I do two things.  If it isn’t too big and doesn’t happen often, I just write it off as a cost of doing business, balanced out by the majority of good guests who love the stay and look after everything beautifully.  I don’t lose any sleep over it.

I also have a blacklist.  These are for the few guests who I won’t have back, and who are excluded from my monthly newsletter.  It gives a great deal of satisfaction to put an errant guest on my blacklist without any conflict.  If the cleaner has been involved, as usually they will, it also gives them a sense of satisfaction knowing that the guest has unknowingly suffered a penalty of sorts for disrespecting the cleaner’s good work.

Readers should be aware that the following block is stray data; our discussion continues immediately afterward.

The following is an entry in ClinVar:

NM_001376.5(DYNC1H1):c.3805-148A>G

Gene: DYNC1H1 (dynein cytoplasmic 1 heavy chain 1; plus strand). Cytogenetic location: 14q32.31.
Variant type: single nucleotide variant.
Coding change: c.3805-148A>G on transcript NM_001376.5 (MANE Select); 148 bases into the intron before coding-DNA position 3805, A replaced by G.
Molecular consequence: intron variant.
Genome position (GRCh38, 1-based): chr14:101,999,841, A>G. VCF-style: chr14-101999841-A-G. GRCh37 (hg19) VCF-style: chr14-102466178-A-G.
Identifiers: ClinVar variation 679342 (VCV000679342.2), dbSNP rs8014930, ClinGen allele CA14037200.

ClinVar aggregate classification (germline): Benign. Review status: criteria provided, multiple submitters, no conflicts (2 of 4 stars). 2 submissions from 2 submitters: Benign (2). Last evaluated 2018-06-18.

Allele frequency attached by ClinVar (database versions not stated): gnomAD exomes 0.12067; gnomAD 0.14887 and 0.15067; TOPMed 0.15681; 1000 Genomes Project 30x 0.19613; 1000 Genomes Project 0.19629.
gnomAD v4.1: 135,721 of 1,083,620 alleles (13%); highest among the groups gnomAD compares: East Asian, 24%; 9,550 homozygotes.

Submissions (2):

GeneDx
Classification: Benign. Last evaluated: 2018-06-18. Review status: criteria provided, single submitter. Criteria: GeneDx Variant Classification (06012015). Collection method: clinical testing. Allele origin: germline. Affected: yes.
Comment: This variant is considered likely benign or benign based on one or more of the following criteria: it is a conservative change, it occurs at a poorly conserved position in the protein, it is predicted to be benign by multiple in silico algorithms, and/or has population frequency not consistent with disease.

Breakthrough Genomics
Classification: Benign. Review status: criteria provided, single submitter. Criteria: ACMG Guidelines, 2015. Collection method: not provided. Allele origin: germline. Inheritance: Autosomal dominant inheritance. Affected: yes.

What kind of strange things have guests done in your rental?

Please mail me your examples to, and let me know if you’d prefer me to use just your initials when I publish the examples.



I have a tough ask of you, my readers.  I’d like to hear from you if you are doing some things that are special that help you stand out from your competitors.

I’d like to shift the emphasis of the blog a little to sharing practices from other vacation rental owners.

You don’t have to have won awards or be written up in magazines.  That special thing you do may be small but it helps you get ahead.  I’d love to hear from you.

As I speak with other VR owners, I see all sorts of things that folks are doing.

  • Amy from Adelaide who surprises her guests with a fabulous seafood platter, and wins them over for lots of repeat visits